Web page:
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Students share their job experiences from the Work Ready program

This article was originally published in The Notebook. In August 2020, The Notebook became Chalkbeat Philadelphia.

Derricka Harvey just entered her senior year of high school after spending the summer earning money facilitating science workshops for middle school students at the Franklin Institute.

“I’m a people person,” she said and explained that the experience taught her that she wants to find work helping people in Philadelphia communities.

But Harvey did not always think of herself as a people person, and discovering this may have been the most valuable thing she got from her experience. She started as a student in the summer science workshops when she was in middle school, later volunteering, and ultimately getting hired to teach the workshops through Work Ready Philadelphia.

She taught a shy student from the Caribbean who, much like Harvey herself when she was younger, didn’t want to participate. But she continually encouraged him to make friends, and four weeks later, “he was running around outside with everybody else!”

“It’s OK to open up and show yourself to other people,” said Harvey, with a smile and energetic hand gestures, adding that it was a lesson she had to learn herself.

The workshops are staffed by high school employees through Work Ready Philadelphia, a program that just completed its 15th summer matching students with meaningful work around the city. It’s part of the Philadelphia Youth Network (PYN).

Since its creation in 1999, PYN has used more than $500 million to create a network of community organizations that make up what it calls a “coordinated youth service system.” Another prominent service, for example, is Project U-Turn, which helps high school dropouts earn their diplomas and has contributed to the 23-point increase in Philadelphia’s high school graduation rate over the last decade.

Work Ready employed almost 7,000 students over the summer, with an ambitious goal of raising that number to 16,000 by 2020. Their biggest push is the six-week program they offer over the summer to students like Harvey who work 20 hours each week for one of 50 organizations offering jobs at more than 900 locations.

Since its inception in 2003, Work Ready has paid $70 million in wages to teenage students.

Harvey’s job was provided by the Urban Affairs Coalition, which runs the free science workshops for middle-schoolers at the Franklin Institute. Other providers include the Free Library of Philadelphia, Drexel University, the AFL-CIO, Congresso de Latinos Unidos, the Philadelphia Department of Parks and Recreation, and the Wooden Boat Factory.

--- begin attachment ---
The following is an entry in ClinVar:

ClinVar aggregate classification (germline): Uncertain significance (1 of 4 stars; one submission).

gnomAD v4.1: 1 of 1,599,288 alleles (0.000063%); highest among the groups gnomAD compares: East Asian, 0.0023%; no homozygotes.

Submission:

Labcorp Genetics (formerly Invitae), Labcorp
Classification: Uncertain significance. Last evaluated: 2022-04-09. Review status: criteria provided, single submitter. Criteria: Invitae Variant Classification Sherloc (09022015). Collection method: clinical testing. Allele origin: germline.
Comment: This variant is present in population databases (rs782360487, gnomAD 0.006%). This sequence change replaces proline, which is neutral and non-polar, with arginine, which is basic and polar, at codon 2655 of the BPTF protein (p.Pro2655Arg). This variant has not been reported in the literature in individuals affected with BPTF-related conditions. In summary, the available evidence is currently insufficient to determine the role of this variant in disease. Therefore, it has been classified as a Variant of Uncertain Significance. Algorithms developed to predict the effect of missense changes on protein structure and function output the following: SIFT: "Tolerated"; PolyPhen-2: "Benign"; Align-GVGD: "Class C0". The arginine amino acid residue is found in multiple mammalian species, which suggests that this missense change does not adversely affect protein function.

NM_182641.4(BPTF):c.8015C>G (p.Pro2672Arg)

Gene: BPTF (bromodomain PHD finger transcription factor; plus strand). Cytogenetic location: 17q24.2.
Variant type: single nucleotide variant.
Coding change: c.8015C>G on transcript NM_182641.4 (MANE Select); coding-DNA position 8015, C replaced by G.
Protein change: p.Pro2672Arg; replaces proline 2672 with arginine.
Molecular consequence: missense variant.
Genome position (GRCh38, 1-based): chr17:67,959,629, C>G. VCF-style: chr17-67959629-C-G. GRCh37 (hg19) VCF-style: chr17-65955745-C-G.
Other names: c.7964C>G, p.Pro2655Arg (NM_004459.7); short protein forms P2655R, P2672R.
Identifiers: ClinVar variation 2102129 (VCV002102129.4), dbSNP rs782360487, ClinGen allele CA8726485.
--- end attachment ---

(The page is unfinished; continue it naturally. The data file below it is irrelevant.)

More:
“Young people are valuable and worthy of every investment we make,” said Chekemma Fulmore-Townsend, president of the Philadelphia Youth Network.

“We make sure young people are learning every day how skilled they are.”

Working on the water

This was the fourth summer that Work Ready placed students in jobs at the Philadelphia Wooden Boat Factory, which has students building wooden rowboats and sailboats from scratch.

Located on the shore of the Delaware River north of Center City, the six-week program has multiple components, which students can alternate between based on their interests. Aside from building boats, the factory runs a sailing summer camp for middle school students, where the teenagers hired by Work Ready spend their days teaching youngsters how to operate the small sailboats built by students in the boat-building workshop. Another component is environmental science, where students learn how to test water for pH levels and more.

“The water’s actually really healthy,” said a student river guide named Pineapple about the neutral pH level.

An adult instructor spent the afternoon taking individual students out in Artemis — the brand new two-person rowboat they had just finished building. This was a different style and construction than the other larger boats, and their instructor gave each student a lesson on how to row it.

Another group of students stood around an upside-down boat frame. They explained to visitors how they used the frame as a base to shape the boat while they fit all the wooden slats together, eventually creating the boat being rowed out onto the river, leaving the upturned frame that gave it shape behind on the shore. They decided on the name Artemis by voting.

They all agreed that fitting the slats and building the hull was fun, although the final step of sanding it down was grueling on their arms. But they got it done, having come so far already.